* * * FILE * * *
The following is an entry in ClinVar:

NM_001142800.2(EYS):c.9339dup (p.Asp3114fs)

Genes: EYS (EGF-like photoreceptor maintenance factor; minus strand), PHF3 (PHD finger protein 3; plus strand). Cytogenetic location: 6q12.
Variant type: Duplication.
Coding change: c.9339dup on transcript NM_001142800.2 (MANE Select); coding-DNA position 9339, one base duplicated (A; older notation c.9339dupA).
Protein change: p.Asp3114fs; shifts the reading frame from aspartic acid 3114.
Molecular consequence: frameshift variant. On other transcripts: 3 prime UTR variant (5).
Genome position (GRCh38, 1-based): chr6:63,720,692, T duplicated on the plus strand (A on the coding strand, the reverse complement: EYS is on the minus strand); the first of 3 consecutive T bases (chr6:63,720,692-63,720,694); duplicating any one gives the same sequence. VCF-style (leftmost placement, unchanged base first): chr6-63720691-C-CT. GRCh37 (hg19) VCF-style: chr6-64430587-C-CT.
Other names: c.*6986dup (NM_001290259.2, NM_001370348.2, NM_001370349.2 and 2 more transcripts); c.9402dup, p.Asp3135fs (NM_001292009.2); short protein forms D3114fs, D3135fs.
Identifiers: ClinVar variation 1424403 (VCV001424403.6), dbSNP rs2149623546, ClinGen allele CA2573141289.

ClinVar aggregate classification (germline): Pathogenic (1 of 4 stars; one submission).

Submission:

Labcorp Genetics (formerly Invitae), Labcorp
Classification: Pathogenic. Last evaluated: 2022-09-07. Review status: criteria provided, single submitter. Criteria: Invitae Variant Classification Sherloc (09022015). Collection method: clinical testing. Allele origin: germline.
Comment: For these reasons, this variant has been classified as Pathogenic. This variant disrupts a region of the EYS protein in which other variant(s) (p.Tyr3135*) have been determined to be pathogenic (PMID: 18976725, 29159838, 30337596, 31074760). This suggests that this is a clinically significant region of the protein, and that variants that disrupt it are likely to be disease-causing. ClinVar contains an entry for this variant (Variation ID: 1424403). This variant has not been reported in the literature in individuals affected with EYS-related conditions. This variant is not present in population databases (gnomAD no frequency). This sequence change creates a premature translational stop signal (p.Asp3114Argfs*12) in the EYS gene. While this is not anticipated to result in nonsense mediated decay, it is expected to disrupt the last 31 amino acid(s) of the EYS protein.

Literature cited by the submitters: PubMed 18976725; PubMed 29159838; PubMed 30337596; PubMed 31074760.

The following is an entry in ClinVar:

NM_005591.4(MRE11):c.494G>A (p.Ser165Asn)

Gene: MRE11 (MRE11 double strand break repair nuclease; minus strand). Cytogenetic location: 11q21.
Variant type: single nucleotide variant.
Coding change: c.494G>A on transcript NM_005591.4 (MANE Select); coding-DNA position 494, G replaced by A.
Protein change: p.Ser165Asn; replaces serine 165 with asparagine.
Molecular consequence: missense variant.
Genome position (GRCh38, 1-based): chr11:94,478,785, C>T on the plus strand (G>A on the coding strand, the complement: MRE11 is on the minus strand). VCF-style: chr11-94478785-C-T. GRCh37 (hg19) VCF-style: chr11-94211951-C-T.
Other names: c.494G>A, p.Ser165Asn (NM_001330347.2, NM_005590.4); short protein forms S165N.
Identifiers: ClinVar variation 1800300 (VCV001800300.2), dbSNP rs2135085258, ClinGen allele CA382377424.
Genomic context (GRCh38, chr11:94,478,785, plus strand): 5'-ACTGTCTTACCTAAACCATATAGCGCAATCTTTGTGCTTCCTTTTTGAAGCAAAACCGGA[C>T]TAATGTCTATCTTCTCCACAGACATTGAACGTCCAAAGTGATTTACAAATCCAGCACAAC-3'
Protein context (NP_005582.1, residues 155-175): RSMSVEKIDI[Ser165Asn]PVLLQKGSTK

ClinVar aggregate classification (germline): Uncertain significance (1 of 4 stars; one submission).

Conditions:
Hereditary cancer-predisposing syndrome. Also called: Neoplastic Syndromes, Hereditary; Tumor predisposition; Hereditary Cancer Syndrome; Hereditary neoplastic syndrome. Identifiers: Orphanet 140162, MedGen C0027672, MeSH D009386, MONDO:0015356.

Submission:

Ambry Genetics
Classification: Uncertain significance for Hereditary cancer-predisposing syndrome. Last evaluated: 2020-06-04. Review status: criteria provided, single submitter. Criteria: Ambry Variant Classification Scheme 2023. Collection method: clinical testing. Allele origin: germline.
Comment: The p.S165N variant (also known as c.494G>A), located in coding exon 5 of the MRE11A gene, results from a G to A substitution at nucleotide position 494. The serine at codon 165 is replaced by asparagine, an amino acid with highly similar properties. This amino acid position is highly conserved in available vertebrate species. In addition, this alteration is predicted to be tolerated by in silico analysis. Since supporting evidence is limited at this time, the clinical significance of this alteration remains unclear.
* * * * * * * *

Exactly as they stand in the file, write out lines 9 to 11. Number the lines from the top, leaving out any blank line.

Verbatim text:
Other names: c.*6986dup (NM_001290259.2, NM_001370348.2, NM_001370349.2 and 2 more transcripts); c.9402dup, p.Asp3135fs (NM_001292009.2); short protein forms D3114fs, D3135fs.
Identifiers: ClinVar variation 1424403 (VCV001424403.6), dbSNP rs2149623546, ClinGen allele CA2573141289.

ClinVar aggregate classification (germline): Pathogenic (1 of 4 stars; one submission).